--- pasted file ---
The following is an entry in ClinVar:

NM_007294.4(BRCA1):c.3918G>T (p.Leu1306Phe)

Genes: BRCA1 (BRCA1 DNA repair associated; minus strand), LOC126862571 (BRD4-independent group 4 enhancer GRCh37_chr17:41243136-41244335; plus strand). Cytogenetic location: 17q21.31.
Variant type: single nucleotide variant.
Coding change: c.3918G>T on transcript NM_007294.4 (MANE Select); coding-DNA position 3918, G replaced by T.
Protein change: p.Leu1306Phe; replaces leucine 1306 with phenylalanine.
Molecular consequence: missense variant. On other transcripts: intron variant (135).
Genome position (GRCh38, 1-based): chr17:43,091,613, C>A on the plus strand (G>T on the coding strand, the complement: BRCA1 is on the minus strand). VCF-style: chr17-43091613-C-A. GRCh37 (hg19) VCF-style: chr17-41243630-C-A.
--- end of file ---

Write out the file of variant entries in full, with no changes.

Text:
The following is an entry in ClinVar:

NM_007294.4(BRCA1):c.3918G>T (p.Leu1306Phe)

Genes: BRCA1 (BRCA1 DNA repair associated; minus strand), LOC126862571 (BRD4-independent group 4 enhancer GRCh37_chr17:41243136-41244335; plus strand). Cytogenetic location: 17q21.31.
Variant type: single nucleotide variant.
Coding change: c.3918G>T on transcript NM_007294.4 (MANE Select); coding-DNA position 3918, G replaced by T.
Protein change: p.Leu1306Phe; replaces leucine 1306 with phenylalanine.
Molecular consequence: missense variant. On other transcripts: intron variant (135).
Genome position (GRCh38, 1-based): chr17:43,091,613, C>A on the plus strand (G>T on the coding strand, the complement: BRCA1 is on the minus strand). VCF-style: chr17-43091613-C-A. GRCh37 (hg19) VCF-style: chr17-41243630-C-A.